The resolution condemns anti-Semitism, white supremacy, white nationalism and other forms of hatred as antithetical to “American values of dignity and respect for all people.” It also expresses hope that the three injured survivors of the attack make a full and swift recovery and includes a call to honor the memory of Lori Gilbert Kaye, 60, who died at the scene of the shooting that occurred during a celebration of the end of the eight-day Jewish holiday of Passover.
“The rising threat of white nationalism and white supremacy is in direct contradiction with the highest ideals of our country, and I urge my colleagues to join me in supporting this resolution to condemn this despicable hate,” Harris said.
“Hate has no place in our country,” Feinstein said. “Our resolution condemns the anti-Semitic attack on Congregation Chabad and reaffirms our nation’s values of openness and tolerance so all Americans can worship freely without fear of violence.”
Hate has no place in our country. Our resolution condemns the anti-Semitic attack on Congregation Chabad and reaffirms our nation’s values of openness and tolerance so all Americans can worship freely without fear of violence. pic.twitter.com/3a6KjppzlN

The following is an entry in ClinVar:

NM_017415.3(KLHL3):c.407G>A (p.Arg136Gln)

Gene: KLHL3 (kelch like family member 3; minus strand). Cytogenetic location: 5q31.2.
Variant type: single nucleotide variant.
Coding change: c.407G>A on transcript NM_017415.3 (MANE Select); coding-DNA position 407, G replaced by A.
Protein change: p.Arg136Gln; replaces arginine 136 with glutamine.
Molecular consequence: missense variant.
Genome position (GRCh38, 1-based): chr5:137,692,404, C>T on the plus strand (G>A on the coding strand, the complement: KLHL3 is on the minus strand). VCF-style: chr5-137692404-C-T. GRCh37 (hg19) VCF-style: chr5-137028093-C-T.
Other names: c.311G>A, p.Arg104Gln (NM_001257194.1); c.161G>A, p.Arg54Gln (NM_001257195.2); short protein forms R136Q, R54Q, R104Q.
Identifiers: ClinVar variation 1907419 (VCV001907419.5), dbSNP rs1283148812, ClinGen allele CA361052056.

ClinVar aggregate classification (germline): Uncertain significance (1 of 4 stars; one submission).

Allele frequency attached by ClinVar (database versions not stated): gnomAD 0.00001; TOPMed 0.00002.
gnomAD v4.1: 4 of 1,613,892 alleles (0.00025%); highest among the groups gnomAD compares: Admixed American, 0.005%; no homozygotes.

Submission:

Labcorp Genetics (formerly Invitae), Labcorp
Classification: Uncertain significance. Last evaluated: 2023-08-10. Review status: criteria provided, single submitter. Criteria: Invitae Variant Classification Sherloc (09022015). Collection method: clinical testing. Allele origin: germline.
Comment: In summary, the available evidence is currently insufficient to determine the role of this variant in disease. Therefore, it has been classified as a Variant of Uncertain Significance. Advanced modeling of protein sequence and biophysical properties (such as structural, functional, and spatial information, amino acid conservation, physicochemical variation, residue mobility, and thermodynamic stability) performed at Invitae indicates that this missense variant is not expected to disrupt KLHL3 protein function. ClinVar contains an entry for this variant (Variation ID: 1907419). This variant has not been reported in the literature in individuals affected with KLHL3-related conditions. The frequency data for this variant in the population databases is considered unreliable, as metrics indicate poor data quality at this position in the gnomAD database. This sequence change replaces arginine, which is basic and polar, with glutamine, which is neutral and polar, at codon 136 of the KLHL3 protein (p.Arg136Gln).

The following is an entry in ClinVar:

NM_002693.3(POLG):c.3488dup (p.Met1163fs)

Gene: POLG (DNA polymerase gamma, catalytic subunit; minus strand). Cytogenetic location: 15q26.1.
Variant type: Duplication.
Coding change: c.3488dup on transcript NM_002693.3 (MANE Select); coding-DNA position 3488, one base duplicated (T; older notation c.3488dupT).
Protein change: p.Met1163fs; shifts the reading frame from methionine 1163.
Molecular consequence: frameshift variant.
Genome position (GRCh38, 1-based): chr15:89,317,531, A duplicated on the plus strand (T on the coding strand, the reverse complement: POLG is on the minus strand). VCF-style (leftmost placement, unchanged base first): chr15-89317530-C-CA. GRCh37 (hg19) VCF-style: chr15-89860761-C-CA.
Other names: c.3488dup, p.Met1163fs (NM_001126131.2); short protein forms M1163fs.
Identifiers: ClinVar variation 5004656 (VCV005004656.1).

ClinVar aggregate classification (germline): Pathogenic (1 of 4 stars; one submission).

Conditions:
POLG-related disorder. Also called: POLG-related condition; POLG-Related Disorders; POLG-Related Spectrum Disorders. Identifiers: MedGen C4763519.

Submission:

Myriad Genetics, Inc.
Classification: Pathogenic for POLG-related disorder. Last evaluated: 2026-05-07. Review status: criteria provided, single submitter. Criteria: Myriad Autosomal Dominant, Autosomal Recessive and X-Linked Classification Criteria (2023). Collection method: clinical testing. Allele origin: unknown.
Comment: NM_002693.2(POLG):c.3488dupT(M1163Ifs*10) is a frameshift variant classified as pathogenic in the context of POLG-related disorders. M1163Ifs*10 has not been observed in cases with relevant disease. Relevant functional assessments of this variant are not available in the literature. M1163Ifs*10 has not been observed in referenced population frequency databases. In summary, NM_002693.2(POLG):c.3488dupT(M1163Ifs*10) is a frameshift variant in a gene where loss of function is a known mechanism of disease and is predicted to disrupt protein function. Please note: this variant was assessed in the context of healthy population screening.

— Sen Dianne Feinstein (@SenFeinstein) May 8, 2019
A similar Senate resolution condemning anti-Semitism was introduced last week by Sens. Ted Cruz of Texas and Tim Kaine of Virginia.
Chabad of Poway Rabbi Yisroel Goldstein, who lost his right index finger in the shooting, attended the White House’s May 2 National Day of Prayer event at the invitation of President Donald Trump. The president’s adviser on Israel, Jason Greenblatt, called Goldstein “a pillar of strength” after a visit to the synagogue last week.